Thirdmill Study Bible

Notes on Matthew 5:3-20

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The Beatitudes - Matthew 5:3-12

Each of these nine beatitudes begins with the word "blessed" (Grk. makarios) which means truly happy and satisfied in life with God. In the Beatitudes Jesus shares a vision for certain attitudes of the heart and ways of being in the world that relate to God and to others. In each case these ways do not seem to promise happiness because they are mostly negative, especially emphasizing persecution and suffering (Matt. 5:10-12). But in each Beatitude Jesus promises that these surprising attitudes and ways of being will prove to be the place of true life in God's kingdom. See WLC 172; HC 63, 107.

For theirs is the kingdom of heaven – Matthew 5:3, 10

For theirs is the kingdom of heaven. The first and eighth Beatitudes are framed with the promise that those who follow Jesus' teachings are citizens in God's kingdom that is coming from heaven to Earth. This ties the Sermon on the Mount into the broader message of Jesus' call to repent because of the coming of God's kingdom (Matt. 4:17).

Righteousness – Matthew 5:6, 10

Righteousness. The fourth and eighth Beatitudes both use the word righteousness, which is an important concept in the Gospel of Matthew (Matt. 1:19; 3:15; 5:20; 6:33; 13:43; 25:46). Righteousness is a rich word with many connotations. Sometimes it communicates the hope for the time and place when God will set the world to right, to bring justice and peace upon the earth (Matt. 5:6). Most frequently in Matthew it communicates the idea of whole-person, heart-driven behavior that accords with God's will and coming kingdom (Matt. 5:10). In both cases, Jesus shocked his hearers by connecting these positive ideas with the reality of hunger, thirst, and persecution. See CD 3—4.IV.

Pure in heart – Matthew 5:8

Pure in heart. The word for "pure" means consistent, whole, and harmonious. This is part of the larger theme, in the Sermon on the Mount and the book of Matthew, of the necessity of having a whole heart dedicated to God (Matt. 5:48; 6:24; 15:8).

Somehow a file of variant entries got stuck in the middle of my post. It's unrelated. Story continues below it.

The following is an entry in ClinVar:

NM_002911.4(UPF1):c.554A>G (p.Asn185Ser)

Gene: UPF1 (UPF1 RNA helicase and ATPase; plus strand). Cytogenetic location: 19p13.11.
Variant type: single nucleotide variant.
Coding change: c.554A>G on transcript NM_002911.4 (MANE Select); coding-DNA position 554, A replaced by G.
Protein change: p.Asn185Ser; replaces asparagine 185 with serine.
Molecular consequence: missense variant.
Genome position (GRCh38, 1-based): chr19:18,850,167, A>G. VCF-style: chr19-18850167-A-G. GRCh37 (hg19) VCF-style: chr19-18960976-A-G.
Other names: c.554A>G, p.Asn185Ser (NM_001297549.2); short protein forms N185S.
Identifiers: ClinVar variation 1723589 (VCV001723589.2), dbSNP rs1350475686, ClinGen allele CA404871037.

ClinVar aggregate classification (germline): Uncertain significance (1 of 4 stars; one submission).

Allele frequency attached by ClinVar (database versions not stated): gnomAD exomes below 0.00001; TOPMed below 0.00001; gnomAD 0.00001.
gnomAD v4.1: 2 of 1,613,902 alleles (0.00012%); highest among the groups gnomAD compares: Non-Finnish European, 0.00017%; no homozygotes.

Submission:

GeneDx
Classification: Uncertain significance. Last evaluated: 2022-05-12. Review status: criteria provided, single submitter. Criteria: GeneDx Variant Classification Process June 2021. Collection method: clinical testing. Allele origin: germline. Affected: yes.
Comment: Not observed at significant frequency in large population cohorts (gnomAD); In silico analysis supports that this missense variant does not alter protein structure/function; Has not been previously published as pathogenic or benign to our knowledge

Reward in heaven – Matthew 5:12

Reward in heaven. The idea that God will reward or recompense his people for their faithfulness is very frequent in Matthew (Matt. 5:46; 10:41-42; 16:27; 20:8). This is part of God's justice — the righteous will be rewarded and the unrighteousness will receive judgment. Often the promise of reward in heaven is connected with the opposite experience on earth, when God's people sacrifice and suffer (1 Pet. 1:6-7; Jam. 1:12).

Salt and Light - Matthew 5:13-16

The two metaphors of salt and light have many meanings in the ancient world. Salt is a metaphor that can be used when establishing a new covenant. The language of light is coming especially from Isaiah where light is used to describe life and understanding about God coming to all people, including the Gentiles (Matt. 4:16, from Isa. 49:6). By combining them together Jesus communicated the idea that his disciples must be the messengers of the new covenant that Jesus was bringing (Matt. 26:28). The disciples are being told to not focus on themselves only but to be a blessing to the world, bringing honor to God by their good works (Matt. 5:16). See WCF 16.2; BC 30; HC 2, 86, 122.

Main Idea of the Sermon - Matthew 5:17-20

Each of five major teaching blocks in Matthew has a main theme. The main theme for the Sermon is found in these verses – Jesus has come to fulfill all of God's instructions for the world (Matt. 5:17-19) and as a result, to be a part of God's kingdom requires a wholehearted righteousness (Matt. 5:20). The rest of the Sermon gives several examples of what this wholehearted righteousness looks like in the areas of ethics (Matt. 5:21-48), personal piety (Matt. 6:1-21), and relationship to the world and its goods (Matt. 6:19–7:23). See WCF 1.8,8.4, 19.4, 19.5, 21.7; WLC 48, 116.

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